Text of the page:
Courir de Mardi Gras
This is Mardi Gras Cajun style. It’s a scene enacted all over Acadia, but this year we decided to attend the Courir de Mardi Gras in the little town of Eunice, about 150 miles west of New Orleans.
The Cajuns, as everyone knows, are descendents of peasants from the west of France who originally settled “Acadia” in Canada in the 17th century. When the British conquered their part of Canada in the early 18th, the French settlers were subjected to a ruthless “ethnic cleansing.” Some of the survivors eventually made it to Louisiana, where they still form a recognizable group and still speak French (or at least, their own version of French). Many of the Cajuns settled in the swamps and bayous, but there are also “prairie Cajuns” who raise cattle and rice.
So what exactly is going on here? Well, every Mardi Gras morning, the participants in the traditional Courir de Mardi Gras dress in costumes, mask, and set out on horseback (and on wagon beds—an important component, since the wagons hold the beer and the portapotties). Ranging over the countryside, they sing, dance, and beg at each house until the owners offer them some of the ingredients for gumbo. Since one of the ingredients is chicken, this frequently involves live chickens being tossed into the air. The revelers—usually in increasing stages of intoxication—chase the chickens in a free-for-all that has been likened to (drunk) football players trying to recover a fumble.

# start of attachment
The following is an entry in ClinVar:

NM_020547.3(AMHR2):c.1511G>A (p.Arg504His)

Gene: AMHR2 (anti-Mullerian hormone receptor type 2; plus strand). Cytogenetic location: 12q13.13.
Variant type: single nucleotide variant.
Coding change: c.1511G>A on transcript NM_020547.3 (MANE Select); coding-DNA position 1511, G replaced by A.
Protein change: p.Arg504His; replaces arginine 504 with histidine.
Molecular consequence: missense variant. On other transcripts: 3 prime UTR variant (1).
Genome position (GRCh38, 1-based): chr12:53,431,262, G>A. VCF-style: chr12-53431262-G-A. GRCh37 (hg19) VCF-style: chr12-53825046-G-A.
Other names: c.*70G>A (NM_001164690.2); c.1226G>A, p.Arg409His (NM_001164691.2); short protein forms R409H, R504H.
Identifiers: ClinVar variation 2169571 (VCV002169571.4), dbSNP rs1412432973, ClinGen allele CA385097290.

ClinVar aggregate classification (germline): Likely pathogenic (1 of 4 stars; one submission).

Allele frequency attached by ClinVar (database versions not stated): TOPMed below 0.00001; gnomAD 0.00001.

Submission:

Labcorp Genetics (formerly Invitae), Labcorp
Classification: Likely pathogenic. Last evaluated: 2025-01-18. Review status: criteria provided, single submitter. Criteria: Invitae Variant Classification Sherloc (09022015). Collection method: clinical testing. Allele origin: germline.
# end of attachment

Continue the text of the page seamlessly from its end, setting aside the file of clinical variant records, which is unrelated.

The costume is traditional. The capuchons or conical hats date back to the Middle Ages and are meant to mock the headdresses of medieval noblewomen. The fringes and patches also hark back to the days of tattered poverty.
While the Courir participants are out chasing chickens and sausages, the people left in town wander around an arts and crafts fair, listen to live Cajun and Zydeco bands, and dance in the streets. By late afternoon, the Courir returns and parades down Main Street. We’re talking hundreds of riders, dancing on their horses, riding backwards, covered in mud from chasing chickens through crawfish ponds, and still drinking beer. At the end of it all, the chickens, onions, tomatoes, etc, they’ve collected are used to prepare a great communal meal of gumbo.
I’ve always wanted to experience the Courir de Mardi Gras, but we actually ended up spending this year’s Mardi Gras in Eunice thanks to a bit of serendipity. A couple of weeks ago an email appeared in my mailbox entitled “Long lost cousin?” You see, genealogy is one of my passions, and I’ve been in touch with a couple in Germany (with access to incredibly well-preserved church records) who have a huge site dedicated to tracing one part of my mother’s family back so far it’s scary. Well, it turns out that “Ed” is my third cousin once removed. A branch of my great-grandfather’s family traveled up the river to Acadia and settled in the Eunice, Mowata, and Roberts Cove area at the end of the nineteenth century. Their descendents have interbred with the Cajuns, so although I don’t have a drop of Cajun in me personally, a lot of these inebriated revelers are my distant cousins.
Which is how I ended up spending the day watching a bunch of drunks on horseback chase chickens.
Happy Mardi Gras everybody!